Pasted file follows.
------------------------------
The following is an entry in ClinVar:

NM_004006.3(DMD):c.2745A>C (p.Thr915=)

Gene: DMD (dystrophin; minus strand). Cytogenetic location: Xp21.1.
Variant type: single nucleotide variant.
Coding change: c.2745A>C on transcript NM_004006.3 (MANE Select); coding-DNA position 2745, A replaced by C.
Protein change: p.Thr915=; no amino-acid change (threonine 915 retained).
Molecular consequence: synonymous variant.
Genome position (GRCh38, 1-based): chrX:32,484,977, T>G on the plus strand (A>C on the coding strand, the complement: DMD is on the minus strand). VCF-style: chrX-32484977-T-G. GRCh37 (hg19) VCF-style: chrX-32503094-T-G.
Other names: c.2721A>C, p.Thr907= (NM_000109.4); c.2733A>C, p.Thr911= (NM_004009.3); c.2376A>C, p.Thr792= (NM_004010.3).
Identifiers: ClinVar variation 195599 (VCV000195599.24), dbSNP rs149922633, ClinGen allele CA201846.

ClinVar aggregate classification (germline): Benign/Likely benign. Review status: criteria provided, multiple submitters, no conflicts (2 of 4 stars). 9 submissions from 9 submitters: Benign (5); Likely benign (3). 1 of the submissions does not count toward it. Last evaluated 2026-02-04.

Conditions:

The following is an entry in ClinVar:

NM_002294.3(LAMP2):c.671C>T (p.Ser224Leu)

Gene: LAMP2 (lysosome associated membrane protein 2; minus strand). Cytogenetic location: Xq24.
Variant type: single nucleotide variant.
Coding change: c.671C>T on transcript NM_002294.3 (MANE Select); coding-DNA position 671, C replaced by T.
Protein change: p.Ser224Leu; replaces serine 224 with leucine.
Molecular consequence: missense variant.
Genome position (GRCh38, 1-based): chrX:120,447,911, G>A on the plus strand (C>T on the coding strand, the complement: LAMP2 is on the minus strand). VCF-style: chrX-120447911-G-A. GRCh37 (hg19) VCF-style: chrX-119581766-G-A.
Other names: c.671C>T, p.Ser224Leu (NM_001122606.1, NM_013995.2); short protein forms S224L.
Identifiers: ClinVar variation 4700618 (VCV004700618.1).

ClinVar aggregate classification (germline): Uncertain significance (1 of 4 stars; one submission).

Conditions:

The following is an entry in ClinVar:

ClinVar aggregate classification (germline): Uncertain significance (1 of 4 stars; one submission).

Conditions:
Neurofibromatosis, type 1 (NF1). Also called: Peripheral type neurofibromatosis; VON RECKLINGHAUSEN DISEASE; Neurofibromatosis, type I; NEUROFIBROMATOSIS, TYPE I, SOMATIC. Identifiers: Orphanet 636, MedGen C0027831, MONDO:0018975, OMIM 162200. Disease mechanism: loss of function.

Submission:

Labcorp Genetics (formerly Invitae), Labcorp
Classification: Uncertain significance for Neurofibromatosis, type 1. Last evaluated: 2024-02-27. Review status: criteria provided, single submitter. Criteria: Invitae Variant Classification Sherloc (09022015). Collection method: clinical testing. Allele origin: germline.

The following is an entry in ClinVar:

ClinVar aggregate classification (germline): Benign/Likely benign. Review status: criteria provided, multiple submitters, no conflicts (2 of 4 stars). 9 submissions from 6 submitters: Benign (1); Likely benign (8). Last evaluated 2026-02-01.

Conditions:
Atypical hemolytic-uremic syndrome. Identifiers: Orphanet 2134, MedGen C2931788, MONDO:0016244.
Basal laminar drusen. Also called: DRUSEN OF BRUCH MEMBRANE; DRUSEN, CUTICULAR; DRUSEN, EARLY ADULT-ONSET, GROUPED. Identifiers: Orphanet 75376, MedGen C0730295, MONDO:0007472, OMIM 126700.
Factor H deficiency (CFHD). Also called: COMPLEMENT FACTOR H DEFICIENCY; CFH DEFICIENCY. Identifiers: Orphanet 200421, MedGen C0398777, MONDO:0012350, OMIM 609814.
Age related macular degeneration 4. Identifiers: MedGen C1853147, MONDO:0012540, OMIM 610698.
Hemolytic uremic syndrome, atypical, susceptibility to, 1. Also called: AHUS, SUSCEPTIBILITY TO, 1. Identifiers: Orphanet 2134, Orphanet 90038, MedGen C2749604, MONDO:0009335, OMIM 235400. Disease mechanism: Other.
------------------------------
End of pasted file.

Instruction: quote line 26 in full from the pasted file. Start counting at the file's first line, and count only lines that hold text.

ClinVar aggregate classification (germline): Uncertain significance (1 of 4 stars; one submission).